Argonne National Laboratory acquires first SiCortex SC5832
SiCortex, the first company to engineer a Linux® cluster from the silicon up, today announced that the first production model of an SC5832, its flagship 5.8 teraflop system, will be installed at the U.S. Department of Energy’s Argonne National Laboratory near Lemont, Ill. The lab and its community of researchers will take advantage of the unique capabilities and energy efficiencies of the SC5832 to conduct research in a variety of areas, including astrophysics, climate modeling, oil and gas exploration, seismic research and biotechnology.
The SC5832 is a high performance computer that dramatically reduces power usage while providing industry-leading performance. A SiCortex cluster node consumes 15 watts of power, an order of magnitude less than the 250 watts used in a conventional cluster node.
“As we move into the era of petascale computing, scaling current applications to work with thousands of processors will be a major challenge,” said Rick Stevens, associate laboratory director of Computing and Life Sciences at Argonne. “We believe that the power-efficient SiCortex architecture represents the way high-performance computers will be designed in the future.”
SiCortex has introduced a new concept in high-performance computing by implementing a complete cluster node on a chip, including six 64-bit processors, multiple memory controllers, a high-performance cluster interconnect and a PCIexpress connection to storage and internetworking. The SC5832 can perform six trillion operations per second in a cabinet that is less than one-third the size of conventional clusters.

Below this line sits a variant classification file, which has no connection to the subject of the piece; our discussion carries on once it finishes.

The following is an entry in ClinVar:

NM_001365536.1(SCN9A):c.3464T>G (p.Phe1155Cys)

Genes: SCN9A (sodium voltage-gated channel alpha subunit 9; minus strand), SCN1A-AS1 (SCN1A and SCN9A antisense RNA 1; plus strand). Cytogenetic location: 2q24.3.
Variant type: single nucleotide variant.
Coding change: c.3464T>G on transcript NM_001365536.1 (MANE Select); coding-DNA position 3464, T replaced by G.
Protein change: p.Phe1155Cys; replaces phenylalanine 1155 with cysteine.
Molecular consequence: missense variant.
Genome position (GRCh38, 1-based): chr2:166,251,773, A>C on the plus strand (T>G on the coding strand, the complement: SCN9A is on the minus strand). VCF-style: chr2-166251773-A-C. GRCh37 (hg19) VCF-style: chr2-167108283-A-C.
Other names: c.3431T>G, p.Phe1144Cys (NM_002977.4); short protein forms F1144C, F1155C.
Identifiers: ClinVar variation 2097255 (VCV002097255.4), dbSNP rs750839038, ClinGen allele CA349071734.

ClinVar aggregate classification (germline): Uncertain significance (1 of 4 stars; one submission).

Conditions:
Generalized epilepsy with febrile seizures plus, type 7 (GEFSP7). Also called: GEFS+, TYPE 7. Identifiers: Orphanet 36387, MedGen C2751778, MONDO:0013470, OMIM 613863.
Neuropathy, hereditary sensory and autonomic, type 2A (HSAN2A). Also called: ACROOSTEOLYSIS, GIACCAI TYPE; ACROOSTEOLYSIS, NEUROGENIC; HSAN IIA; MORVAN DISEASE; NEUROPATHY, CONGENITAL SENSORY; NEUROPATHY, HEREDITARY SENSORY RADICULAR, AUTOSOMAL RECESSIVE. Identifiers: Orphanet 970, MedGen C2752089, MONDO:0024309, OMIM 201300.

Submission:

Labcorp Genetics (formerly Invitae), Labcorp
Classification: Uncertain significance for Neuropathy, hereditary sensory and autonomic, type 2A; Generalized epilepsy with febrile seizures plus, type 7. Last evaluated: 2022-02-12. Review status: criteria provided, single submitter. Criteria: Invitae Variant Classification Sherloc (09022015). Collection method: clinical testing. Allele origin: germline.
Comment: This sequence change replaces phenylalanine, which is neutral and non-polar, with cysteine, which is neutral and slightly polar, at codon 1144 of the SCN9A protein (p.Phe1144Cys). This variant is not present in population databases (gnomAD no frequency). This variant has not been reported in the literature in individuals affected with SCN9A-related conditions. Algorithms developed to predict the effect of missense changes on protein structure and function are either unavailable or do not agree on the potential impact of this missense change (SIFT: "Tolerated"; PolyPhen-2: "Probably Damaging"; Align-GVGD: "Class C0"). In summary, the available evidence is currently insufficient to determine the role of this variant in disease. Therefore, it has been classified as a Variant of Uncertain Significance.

“There is no more competent and motivated team than at Argonne,” said SiCortex CEO John Mucci. “Their interests in existing applications, in fostering innovative new applications, and in exploring and utilizing green, energy-efficient new computer architectures make Argonne an ideal partner. In particular, we share their belief that open source software is a powerful paradigm for moving applications forward.”
High-performance computers increasingly consist of many thousands of processors, presenting unique software challenges. In order to operate effectively, these large-scale computers require extremely fast communications between processors and substantial I/O bandwidth. The SC5832 boasts the fastest communications and I/O of any computer in its class running current applications.
Argonne’s Mathematics and Computer Science (MCS) Division has a long tradition of acquiring, evaluating and deploying advanced high-performance computing architectures. Moreover, the division has been a leader in developing open source software that is widely used throughout the HPC community.
“The SiCortex platform is completely open source, from the operating system to the job scheduler,” said Ewing Lusk, director of Argonne’s MCS Division. “In addition to solving challenging computational problems, the machine will benefit the whole computer science community, as they improve, extend, and contribute to the open source software community for petascale platforms.”
The MCS Division is operated with support from the Office of Advanced Scientific Computing Research in the U.S. Department of Energy’s Office of Science.
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